Frank H. Buhl Mansion

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Frank H. Buhl Mansion
Frank H. Buhl Mansion.jpg
Side and front of the house
Frank H. Buhl Mansion is located in Pennsylvania
Frank H. Buhl Mansion
Location 422 E. State St., Sharon, Pennsylvania
Coordinates 41°13′56″N 80°29′58″W / 41.23222°N 80.49944°W / 41.23222; -80.49944Coordinates: 41°13′56″N 80°29′58″W / 41.23222°N 80.49944°W / 41.23222; -80.49944
Area 2 acres (0.81 ha)
Built 1891
Architect Owsley, Charles
Architectural style Other, Richardsonian Romanesque
Governing body Private
NRHP Reference # 77001175[1]
Added to NRHP December 2, 1977

Frank H. Buhl Mansion, or Buhl Mansion, is a historic home located at Sharon, Mercer County, Pennsylvania.

It was built in 1891 for the Buhl family, which owned the Sharon Iron Works. Yale-educated Frank H. Buhl (1848-1918) had returned in 1887 from Detroit to help his father run the Iron Works, and in the following year it became Mercer County's largest employer. Buhl founded the Buhl Steel Company in 1896, which three years later merged into the National Steel Co., which was itself eventually merged into the United States Steel Corporation shortly before Buhl's retirement. Buhl became known as the "The Father of the Industrial Shenango Valley" and also founded Sharon Steel and Sharon Steel Castings (also merged into U.S. Steel).[2]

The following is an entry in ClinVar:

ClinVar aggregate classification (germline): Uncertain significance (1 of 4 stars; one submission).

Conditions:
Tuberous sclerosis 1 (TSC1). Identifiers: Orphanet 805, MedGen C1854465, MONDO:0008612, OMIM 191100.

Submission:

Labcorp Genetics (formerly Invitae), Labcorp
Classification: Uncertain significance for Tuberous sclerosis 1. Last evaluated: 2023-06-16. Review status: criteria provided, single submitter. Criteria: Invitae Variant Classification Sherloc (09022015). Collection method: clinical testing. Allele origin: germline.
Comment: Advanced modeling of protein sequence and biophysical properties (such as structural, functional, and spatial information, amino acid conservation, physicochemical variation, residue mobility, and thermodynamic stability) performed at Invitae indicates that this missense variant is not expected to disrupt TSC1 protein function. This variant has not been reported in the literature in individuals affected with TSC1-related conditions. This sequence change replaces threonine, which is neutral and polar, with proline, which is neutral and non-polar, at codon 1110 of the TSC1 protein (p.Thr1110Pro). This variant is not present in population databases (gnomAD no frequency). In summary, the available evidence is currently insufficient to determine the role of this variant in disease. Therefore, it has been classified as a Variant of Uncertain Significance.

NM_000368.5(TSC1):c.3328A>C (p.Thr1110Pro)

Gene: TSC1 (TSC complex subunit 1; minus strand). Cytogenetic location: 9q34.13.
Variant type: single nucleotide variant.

Although Buhl had married Julia Forker, daughter of a prominent Sharon family, they had no children and became known for using their fortune to support the surrounding community. Buhl's father had founded the Christian H. Buhl hospital (now the Sharon Regional Hospital). Frank Buhl established the F.H. Buhl club, opened to all Sharon citizens in 1903, and located between this building and the city's downtown.[3] It held music and social rooms, a bowling alleys, billiard and games rooms, and a library. It merged with a women's club founded by Julia Buhl, and still serves the community as a recreation center.[4] In 1914, the F.H. Buhl Farm opened as a 300-acre park, complete with 11 acre lake, beaches, 10 tennis courts, a nine-hole golf course (the only free public golf course in the nation), picnic groves, pavilions, playground and a baseball field.[5]

The ashlar sandstone residence has 2 1/2-storeys. Noted Youngstown architect Charles Owsley (1846–1935) designed it in the Richardsonian Romanesque style. It features round arches, steep gable wall dormers, an inset porch with heavy arches, stone finials, and several turrets with copper capped spires. Although the house had been converted to apartments, it was restored. It currently operates as a bed and breakfast as well as a wedding venue.[6][7][8]

It was added to the National Register of Historic Places in 1977[1] and featured in the 1987 film Tiger Warsaw.

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